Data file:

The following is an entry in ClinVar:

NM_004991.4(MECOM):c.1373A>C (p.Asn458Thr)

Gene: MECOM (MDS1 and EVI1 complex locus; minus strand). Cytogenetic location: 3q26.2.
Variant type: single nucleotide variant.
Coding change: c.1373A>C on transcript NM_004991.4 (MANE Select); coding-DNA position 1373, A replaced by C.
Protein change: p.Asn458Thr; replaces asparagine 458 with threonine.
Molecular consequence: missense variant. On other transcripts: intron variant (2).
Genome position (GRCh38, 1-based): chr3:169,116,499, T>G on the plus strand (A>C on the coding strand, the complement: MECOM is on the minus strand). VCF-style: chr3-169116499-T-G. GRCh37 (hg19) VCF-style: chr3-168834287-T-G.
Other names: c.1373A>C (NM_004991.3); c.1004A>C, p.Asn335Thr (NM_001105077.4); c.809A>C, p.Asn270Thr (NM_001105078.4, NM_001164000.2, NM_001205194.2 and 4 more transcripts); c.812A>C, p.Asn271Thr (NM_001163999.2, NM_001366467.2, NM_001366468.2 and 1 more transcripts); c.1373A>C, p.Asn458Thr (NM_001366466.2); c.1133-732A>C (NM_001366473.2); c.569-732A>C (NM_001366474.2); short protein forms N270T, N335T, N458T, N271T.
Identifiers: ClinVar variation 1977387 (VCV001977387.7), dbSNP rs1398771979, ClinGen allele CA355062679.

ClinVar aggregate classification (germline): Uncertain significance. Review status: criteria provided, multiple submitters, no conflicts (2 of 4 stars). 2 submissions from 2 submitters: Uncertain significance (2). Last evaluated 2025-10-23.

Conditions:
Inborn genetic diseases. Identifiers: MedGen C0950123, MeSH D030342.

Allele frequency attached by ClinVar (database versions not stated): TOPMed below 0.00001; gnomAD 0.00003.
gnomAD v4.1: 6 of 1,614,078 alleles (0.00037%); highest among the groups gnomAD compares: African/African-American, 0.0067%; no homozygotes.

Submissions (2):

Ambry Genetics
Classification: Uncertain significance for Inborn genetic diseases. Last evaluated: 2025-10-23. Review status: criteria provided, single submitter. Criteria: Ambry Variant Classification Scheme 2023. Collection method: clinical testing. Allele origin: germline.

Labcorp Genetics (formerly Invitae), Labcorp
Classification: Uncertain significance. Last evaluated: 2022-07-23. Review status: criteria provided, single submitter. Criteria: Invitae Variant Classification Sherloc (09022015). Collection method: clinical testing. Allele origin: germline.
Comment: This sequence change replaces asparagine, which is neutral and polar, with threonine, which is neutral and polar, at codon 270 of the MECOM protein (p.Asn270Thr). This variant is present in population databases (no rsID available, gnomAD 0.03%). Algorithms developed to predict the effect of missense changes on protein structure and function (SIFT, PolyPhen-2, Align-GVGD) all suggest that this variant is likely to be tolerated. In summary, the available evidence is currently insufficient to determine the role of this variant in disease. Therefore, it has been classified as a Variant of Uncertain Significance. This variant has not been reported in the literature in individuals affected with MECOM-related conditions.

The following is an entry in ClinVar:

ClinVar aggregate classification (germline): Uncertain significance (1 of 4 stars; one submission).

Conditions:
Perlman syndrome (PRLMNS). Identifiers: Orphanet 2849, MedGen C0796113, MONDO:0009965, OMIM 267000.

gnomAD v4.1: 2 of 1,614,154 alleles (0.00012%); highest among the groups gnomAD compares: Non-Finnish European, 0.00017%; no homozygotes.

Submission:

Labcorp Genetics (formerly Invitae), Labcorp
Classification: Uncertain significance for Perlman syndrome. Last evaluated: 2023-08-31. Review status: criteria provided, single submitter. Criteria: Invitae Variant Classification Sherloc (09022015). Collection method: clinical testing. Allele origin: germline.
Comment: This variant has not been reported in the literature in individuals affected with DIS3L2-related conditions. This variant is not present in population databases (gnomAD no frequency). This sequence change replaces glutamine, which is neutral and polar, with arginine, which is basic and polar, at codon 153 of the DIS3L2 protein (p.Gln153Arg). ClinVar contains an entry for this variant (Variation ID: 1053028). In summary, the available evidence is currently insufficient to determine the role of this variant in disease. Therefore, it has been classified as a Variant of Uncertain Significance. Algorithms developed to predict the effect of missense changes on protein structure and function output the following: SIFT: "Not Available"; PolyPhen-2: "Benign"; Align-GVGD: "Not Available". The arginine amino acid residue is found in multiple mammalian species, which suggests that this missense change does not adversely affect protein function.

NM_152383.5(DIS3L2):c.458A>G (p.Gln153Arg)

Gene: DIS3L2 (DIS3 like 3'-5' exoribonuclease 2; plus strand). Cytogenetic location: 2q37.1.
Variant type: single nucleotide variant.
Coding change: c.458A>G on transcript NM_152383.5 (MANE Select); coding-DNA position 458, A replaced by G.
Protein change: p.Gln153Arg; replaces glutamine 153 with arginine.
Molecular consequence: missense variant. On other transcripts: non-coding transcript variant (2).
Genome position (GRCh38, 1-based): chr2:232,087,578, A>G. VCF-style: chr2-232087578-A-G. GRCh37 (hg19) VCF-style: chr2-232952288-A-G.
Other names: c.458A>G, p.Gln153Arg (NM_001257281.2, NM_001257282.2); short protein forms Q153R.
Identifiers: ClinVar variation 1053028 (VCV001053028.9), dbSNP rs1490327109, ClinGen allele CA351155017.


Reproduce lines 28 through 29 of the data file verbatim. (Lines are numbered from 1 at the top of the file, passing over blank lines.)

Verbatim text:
Labcorp Genetics (formerly Invitae), Labcorp
Classification: Uncertain significance for Perlman syndrome. Last evaluated: 2023-08-31. Review status: criteria provided, single submitter. Criteria: Invitae Variant Classification Sherloc (09022015). Collection method: clinical testing. Allele origin: germline.